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Old January 16, 2013, 11:13 PM   #2
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Join Date: September 9, 2008
Location: Woooooshington
Posts: 1,797
It's pretty easy with a bit of practice and a light touch.
This is how I do it, and as there's more than one way to skin a cat... YMMV.
  • Make sure surface is completely oil free and dry.
  • Fill the rollmark with enamel. Don't try to do a long rollmark all at once... do it in sections if possible.
  • Remove the excess enamel around the rollmark with a acetone dampened Q-tip.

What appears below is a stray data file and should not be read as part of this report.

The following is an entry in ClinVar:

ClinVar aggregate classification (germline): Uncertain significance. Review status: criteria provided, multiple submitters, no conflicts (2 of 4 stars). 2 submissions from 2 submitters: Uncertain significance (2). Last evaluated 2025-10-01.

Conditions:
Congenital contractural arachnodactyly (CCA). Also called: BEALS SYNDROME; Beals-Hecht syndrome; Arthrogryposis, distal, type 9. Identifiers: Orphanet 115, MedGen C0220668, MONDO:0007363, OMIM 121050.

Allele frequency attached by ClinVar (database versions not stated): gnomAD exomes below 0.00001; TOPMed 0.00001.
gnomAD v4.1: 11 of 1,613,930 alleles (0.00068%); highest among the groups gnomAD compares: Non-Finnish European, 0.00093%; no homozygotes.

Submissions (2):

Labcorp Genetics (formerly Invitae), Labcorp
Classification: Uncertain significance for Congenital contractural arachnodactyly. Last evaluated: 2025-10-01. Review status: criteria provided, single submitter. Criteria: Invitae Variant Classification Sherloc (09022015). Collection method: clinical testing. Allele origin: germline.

• Put a small amount of acetone on a lint free, fine woven cloth or smooth paper towel (I use those blue Scott brand shop paper towels) wrapped around a straight edge (I use a 6" steel machinists ruler).
  • Use the edge of the towel/ruler combo and "scrape" off the excess paint. Use the towel edge for one pass only, then move to a clean section and repeat as necessary.
  • Go over the surface with fresh toweling and acetone as often as needed to remove all excess.

Too much acetone and it will "flood" out the rollmark. Too little and it will smear instead of remove the excess.
If the toweling is too course or fibery, it will dig paint from the rollmark.
If you screw it up, flood it, remove the enamel and start over.
Once done, allow to dry overnight.

Yellow enamel filled H&K P9S .45 Target.

Shoulder Drive Nicholson Club
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